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Pathology of Choroid Plexus Neoplasms


Choroid plexus neoplasms are rare, intraventricular, primary central nervous system (CNS) tumors derived from choroid plexus epithelium that are seen predominantly in children. Choroid plexus tumors are graded based on the World Health Organization (WHO) classification scheme and include choroid plexus papilloma (CPP) (WHO grade I) (see the following image), atypical choroid plexus papilloma (WHO grade II), and choroid plexus carcinoma (CPC) (WHO grade III).

This coronal T1-weighted magnetic resonance image

This coronal T1-weighted magnetic resonance image (MRI) following contrast administration shows a homogeneously enhancing choroid plexus papilloma within the right lateral ventricle of a 1-year-old boy.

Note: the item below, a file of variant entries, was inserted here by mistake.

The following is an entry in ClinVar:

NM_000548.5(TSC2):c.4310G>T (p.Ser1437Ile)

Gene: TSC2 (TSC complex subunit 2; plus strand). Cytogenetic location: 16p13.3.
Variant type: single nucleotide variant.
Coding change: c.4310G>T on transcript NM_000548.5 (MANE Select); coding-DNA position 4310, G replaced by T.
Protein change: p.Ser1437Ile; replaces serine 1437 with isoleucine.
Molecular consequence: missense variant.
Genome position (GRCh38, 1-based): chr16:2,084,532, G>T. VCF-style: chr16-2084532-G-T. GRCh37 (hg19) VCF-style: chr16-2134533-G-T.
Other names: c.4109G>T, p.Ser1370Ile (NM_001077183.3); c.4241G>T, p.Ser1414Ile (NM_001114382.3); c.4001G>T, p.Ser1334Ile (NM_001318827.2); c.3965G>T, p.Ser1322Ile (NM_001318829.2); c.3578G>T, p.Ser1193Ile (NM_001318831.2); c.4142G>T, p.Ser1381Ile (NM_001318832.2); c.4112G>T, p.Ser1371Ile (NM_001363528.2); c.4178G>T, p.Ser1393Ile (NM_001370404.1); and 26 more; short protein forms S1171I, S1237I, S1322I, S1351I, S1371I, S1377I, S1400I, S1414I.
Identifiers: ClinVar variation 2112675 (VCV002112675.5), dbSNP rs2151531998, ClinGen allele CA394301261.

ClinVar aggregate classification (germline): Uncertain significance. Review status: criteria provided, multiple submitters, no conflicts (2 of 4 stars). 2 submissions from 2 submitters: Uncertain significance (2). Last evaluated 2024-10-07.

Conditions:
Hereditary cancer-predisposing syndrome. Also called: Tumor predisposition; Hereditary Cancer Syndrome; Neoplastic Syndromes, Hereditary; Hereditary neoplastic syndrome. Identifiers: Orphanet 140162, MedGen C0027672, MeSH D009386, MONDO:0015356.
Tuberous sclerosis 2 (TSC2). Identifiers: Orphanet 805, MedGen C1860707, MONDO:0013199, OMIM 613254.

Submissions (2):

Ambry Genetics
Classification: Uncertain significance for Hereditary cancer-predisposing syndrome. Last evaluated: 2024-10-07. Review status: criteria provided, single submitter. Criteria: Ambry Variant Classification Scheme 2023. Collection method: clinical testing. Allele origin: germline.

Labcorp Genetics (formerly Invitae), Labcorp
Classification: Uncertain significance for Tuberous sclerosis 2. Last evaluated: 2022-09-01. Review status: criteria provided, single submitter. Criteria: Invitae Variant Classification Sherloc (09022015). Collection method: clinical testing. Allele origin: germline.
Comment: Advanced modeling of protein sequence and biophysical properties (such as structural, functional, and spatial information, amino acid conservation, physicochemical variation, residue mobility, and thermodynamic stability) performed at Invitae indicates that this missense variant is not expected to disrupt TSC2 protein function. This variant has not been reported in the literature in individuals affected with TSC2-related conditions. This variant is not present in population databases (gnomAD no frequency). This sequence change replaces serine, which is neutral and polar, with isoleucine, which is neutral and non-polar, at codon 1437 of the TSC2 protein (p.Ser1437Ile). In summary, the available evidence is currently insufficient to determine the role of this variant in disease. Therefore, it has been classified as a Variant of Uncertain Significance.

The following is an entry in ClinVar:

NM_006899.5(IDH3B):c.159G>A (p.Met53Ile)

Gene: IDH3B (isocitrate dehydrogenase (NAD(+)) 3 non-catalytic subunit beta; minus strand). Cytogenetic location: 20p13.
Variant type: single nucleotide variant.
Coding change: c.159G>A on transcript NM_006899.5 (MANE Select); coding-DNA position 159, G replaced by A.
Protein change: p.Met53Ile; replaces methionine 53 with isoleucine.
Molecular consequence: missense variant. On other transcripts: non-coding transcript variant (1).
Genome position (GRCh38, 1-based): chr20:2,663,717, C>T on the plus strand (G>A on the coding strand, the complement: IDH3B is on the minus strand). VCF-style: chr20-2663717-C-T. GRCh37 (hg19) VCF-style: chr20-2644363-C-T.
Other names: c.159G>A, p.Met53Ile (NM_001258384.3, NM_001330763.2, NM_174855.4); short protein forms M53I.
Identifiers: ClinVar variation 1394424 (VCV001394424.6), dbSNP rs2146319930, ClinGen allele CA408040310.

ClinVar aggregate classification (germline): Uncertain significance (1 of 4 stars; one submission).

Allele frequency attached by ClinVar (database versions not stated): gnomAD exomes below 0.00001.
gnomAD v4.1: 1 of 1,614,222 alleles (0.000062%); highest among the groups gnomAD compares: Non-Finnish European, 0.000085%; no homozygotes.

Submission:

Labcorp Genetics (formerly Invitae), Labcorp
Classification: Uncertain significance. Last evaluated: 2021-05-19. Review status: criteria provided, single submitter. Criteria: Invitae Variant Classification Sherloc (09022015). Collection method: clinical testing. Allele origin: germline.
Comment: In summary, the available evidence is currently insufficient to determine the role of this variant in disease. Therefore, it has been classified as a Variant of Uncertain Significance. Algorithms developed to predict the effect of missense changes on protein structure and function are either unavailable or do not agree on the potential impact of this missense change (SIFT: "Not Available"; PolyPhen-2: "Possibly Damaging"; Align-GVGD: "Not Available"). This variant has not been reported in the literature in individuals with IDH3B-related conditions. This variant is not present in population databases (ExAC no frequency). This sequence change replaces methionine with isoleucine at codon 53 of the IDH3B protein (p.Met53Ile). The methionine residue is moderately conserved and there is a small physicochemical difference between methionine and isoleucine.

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The overall annual incidence of choroid plexus neoplasms for all ages is 0.3 cases per million. Although these tumors arise in all age groups, their peak incidence is within the mid-teenage years.
In adults, they account for less than 1% of primary intracranial neoplasms, whereas choroid plexus tumors represent up to 5% of pediatric brain tumors, and up to 20% of those arising in children aged 1 year and younger.
Occasional fetal and congenital examples have been presented.

Irrespective of patient age, choroid plexus papillomas outnumber choroid plexus carcinomas by a 5:1 ratio. Up to 90% of choroid plexus tumors in children are papillomas, and up to 70% of all choroid plexus papillomas occur in children younger than 2 years. Choroid plexus carcinomas are also far more common in the pediatric population, with approximately 80% of choroid plexus carcinomas occurring in children. There is no significant sex predilection.

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